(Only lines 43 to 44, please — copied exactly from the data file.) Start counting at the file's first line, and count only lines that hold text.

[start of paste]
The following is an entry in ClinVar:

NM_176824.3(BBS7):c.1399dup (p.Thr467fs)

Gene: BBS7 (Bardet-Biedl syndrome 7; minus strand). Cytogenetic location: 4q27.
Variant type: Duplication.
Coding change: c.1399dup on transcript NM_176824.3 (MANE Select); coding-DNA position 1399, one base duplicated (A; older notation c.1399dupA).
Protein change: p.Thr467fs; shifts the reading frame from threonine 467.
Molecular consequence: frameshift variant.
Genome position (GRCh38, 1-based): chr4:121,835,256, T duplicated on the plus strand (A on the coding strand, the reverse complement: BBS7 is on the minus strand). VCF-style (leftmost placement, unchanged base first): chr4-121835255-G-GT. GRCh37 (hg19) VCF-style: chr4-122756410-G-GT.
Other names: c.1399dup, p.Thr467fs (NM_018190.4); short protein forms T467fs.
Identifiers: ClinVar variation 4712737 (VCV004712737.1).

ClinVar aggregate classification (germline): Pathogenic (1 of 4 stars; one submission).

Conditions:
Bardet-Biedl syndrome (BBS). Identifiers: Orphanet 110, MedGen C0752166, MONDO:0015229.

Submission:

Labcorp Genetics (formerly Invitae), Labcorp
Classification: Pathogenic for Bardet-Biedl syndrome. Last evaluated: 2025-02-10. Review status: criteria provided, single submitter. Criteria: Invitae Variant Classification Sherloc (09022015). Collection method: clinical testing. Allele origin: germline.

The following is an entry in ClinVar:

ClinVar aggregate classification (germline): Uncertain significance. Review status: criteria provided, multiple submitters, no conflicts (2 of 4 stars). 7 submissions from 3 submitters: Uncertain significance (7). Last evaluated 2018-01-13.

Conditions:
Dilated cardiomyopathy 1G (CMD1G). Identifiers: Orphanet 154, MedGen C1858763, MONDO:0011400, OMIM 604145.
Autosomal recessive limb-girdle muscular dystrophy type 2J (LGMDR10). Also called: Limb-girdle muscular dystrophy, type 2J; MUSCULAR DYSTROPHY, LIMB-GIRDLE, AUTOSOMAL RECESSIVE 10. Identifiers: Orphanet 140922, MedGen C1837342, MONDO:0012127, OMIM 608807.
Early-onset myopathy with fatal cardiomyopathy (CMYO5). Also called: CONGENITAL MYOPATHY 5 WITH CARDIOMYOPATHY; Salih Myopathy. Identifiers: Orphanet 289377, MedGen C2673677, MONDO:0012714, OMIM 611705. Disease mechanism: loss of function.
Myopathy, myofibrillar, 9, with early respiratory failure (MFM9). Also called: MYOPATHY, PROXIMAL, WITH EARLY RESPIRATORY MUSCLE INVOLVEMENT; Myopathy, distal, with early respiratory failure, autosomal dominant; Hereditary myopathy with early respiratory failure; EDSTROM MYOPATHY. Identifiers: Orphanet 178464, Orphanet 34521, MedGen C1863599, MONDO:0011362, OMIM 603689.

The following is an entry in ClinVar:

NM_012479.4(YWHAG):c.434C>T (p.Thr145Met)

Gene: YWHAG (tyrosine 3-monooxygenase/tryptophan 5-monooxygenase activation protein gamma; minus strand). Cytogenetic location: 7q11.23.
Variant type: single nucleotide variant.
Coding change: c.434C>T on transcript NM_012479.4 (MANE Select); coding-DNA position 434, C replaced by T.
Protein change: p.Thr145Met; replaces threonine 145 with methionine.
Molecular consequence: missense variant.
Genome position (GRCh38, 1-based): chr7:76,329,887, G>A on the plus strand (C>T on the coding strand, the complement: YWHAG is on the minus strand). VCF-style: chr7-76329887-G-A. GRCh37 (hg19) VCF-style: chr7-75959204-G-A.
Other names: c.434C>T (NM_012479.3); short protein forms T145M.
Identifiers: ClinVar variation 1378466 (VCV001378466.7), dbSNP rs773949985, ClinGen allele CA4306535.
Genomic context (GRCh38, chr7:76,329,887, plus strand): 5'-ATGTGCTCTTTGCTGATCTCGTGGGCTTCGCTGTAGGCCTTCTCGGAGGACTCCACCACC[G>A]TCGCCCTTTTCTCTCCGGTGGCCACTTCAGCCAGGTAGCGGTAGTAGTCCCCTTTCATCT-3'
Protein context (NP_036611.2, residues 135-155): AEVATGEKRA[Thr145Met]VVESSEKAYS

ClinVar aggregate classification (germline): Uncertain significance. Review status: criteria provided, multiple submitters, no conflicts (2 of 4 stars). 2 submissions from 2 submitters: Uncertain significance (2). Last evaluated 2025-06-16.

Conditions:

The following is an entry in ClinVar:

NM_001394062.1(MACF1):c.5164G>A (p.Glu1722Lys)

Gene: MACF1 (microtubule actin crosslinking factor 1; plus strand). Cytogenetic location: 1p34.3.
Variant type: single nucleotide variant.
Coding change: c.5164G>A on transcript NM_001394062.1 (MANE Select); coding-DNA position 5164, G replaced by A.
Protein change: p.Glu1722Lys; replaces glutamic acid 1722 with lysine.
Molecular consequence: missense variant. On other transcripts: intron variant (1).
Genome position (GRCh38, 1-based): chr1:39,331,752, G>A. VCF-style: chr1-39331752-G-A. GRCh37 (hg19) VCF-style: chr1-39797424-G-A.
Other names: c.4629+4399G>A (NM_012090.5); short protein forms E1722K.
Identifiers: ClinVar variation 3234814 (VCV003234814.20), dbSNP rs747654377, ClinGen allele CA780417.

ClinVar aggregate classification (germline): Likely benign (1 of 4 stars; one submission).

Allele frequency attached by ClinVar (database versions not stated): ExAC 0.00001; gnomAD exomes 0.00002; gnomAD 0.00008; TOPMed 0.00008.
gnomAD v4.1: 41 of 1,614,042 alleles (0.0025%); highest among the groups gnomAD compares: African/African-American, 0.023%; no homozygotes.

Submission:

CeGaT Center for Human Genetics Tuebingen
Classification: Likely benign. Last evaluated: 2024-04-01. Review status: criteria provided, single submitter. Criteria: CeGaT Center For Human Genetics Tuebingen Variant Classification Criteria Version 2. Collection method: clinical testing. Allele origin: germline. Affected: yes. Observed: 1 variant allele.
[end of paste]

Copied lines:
Protein change: p.Glu1722Lys; replaces glutamic acid 1722 with lysine.
Molecular consequence: missense variant. On other transcripts: intron variant (1).